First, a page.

There are a few key pieces of horse lunging equipment that you’ll need to have before beginning a lunging session with your horse. As an absolute minimum, you need a lunge rein that’s fit for purpose and long enough to do the job properly. You will also need a lunging cavesson, roller and many people choose to have a lunging whip, which can be a useful aid that acts as an extension of their arm. When lunging a horse, Grand Prix dressage rider and trainer Sarah Ridd likes to keep the equipment she uses really simple.
“All you need is a roller (or saddle), a lunge cavesson, your horse’s bridle and a set of side reins,” says Sarah. Of course you will also need a lunge rein (or lunge line) and you may choose to carry a lunging whip too. There are other training aids available, which some riders and trainers like to use. It’s not just about the horse either — wearing gloves, a riding hat and a good pair of riding (or yard) boots will keep you comfortable and safe when you’re lunging a horse.
Useful horse lunging equipment
It is useful to have the following pieces of kit to hand for lunging. You can read more about what each training aid is and how it works by clicking on its name:
- Bridle or cavesson
- Lunge rein Buy one here
- Roller (or saddle, but make sure the stirrups are removed or secured so that they don’t flap around as the horse moves)
- Lunging whip Buy one here
- For the rider: hat, gloves and boots
- Pessoa lunging system
- De Gogue
- Lungie Bungie
- Side reins
Using a lunging aid
I find the use of lunging aids is a big topic on the yard and the cause of great debate amongst horse owners. Personally I have found my horses lunge well in side reins, providing they are working forward into the contact. For one horse I lunged that The main question is, “should I use one or not?” Ultimately, a training aid that is fitted correctly, used well and for the right reasons, can be of great help when working a horse on the lunge. The problems start when it doesn’t fit properly and so the horse becomes uncomfortable and/or anxious or the person lunging a horse doesn’t really understand how to use the training aid properly.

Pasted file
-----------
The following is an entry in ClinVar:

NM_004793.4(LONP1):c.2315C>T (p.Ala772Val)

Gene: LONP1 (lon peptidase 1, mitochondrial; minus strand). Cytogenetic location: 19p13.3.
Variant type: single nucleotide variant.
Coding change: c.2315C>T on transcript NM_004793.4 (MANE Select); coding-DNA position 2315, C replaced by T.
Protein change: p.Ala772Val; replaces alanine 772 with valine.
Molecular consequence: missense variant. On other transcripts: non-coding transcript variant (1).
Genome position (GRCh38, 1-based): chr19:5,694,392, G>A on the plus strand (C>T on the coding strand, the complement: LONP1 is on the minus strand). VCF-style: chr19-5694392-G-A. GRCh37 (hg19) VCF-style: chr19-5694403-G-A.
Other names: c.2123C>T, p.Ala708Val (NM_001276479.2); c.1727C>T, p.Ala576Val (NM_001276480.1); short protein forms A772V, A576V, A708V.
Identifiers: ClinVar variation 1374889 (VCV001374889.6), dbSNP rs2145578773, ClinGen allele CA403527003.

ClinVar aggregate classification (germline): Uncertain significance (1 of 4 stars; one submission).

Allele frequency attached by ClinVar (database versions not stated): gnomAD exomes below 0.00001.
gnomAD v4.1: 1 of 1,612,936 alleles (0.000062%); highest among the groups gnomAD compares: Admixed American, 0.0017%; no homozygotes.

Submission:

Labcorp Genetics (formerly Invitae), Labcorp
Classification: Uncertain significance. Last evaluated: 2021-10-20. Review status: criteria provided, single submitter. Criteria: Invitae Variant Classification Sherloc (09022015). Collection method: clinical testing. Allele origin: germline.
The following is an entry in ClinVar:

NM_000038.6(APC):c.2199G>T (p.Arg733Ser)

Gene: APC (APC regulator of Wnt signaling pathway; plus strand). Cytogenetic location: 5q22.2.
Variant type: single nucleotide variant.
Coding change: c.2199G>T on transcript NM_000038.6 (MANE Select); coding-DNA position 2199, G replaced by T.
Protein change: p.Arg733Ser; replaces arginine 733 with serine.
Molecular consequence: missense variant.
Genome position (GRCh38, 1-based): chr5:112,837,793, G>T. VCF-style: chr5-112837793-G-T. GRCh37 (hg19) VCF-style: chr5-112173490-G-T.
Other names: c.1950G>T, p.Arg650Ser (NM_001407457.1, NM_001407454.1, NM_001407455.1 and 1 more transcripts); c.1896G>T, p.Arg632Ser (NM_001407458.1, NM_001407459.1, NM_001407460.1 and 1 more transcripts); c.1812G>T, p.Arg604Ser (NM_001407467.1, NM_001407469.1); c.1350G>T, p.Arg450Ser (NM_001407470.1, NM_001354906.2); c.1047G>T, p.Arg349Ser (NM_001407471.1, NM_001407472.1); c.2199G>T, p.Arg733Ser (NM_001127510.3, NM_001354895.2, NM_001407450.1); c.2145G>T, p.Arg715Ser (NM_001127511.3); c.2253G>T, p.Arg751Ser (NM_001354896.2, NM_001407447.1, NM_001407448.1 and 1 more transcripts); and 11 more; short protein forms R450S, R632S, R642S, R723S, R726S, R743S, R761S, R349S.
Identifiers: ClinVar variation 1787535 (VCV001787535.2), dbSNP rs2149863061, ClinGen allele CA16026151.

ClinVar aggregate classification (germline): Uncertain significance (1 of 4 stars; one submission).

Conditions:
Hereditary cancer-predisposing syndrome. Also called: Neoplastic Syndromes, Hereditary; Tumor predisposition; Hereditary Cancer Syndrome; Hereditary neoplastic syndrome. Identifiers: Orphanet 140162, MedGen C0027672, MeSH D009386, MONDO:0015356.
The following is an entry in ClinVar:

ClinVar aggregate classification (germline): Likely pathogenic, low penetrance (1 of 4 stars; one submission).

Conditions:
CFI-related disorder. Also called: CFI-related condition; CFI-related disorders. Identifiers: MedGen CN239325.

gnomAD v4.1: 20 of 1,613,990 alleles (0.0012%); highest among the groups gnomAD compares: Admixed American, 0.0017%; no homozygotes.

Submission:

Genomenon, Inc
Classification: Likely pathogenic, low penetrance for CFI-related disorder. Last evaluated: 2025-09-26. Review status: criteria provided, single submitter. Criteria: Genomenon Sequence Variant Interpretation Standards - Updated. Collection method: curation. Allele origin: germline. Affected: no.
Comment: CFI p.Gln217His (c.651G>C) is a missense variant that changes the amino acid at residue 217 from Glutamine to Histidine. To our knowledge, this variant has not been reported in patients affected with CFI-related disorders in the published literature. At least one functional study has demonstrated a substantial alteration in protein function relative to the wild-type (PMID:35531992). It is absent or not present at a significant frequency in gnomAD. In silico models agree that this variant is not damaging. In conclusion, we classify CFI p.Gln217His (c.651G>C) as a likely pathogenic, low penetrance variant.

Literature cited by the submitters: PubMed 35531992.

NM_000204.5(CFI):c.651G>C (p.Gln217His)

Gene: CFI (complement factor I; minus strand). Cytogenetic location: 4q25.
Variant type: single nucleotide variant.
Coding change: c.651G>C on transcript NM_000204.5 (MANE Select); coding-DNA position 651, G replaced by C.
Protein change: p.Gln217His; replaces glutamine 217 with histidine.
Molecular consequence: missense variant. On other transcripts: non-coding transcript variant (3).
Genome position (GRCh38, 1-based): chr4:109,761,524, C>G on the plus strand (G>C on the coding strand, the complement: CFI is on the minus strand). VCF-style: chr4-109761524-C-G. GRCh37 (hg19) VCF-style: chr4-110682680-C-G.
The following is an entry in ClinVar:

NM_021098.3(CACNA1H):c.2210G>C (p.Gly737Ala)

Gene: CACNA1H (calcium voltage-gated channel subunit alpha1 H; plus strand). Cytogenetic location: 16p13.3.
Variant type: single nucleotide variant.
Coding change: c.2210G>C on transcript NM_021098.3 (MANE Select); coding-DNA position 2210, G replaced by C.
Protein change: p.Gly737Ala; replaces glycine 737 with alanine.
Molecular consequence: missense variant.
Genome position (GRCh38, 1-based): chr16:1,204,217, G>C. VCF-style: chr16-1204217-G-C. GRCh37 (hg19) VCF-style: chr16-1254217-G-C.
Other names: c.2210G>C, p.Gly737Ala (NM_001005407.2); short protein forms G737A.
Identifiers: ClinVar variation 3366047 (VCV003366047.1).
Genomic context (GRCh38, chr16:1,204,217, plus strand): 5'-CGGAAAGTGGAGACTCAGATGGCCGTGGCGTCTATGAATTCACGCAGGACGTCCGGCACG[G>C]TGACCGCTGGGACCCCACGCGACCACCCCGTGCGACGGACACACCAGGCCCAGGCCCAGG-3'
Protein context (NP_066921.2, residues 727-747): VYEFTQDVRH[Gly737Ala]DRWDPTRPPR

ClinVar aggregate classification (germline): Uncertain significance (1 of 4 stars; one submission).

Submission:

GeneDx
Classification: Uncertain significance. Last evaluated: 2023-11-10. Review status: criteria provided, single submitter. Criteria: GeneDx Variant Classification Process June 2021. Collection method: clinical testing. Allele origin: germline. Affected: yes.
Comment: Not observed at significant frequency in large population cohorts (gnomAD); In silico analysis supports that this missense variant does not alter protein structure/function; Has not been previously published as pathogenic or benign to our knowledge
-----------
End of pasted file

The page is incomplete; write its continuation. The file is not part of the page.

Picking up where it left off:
Here are Your Horse’s golden rules to help you choose the right training aid:
- Before using any training aid, make sure your horse is physically able to do what’s being asked. Using any gadget when they have an underlying problem won’t help at all. This could be anything from level of fitness, age and training, through to physical pain in the horse’s mouth or body.
- Read the instructions before using a lungeing aid so that you understand how it works and how to fit it. If you’re unsure, ask for advice from a trainer or someone experienced and trustworthy first.
- Always start with the training aid on the loosest setting so your horse gets used to wearing it and is able to stretch and warm up properly first. Adjust it gradually.
- Don’t expect miracles. Any lunging aid will only work if your technique is up to scratch and it is never a quick fix. Keep your horse moving forwards on the lunge and work them evenly on both reins.
- Keep lunging sessions short to avoid injury and gradually increase the length of time you use the training aid. Make sure you loosen it up (or remove it) and allow the horse to cool down and stretch at the end of every session.
It’s also important that you wear the right kit. Make sure you wear a riding hat, a pair of gloves and comfortable footwear — lungeing a horse is a good workout for you, too!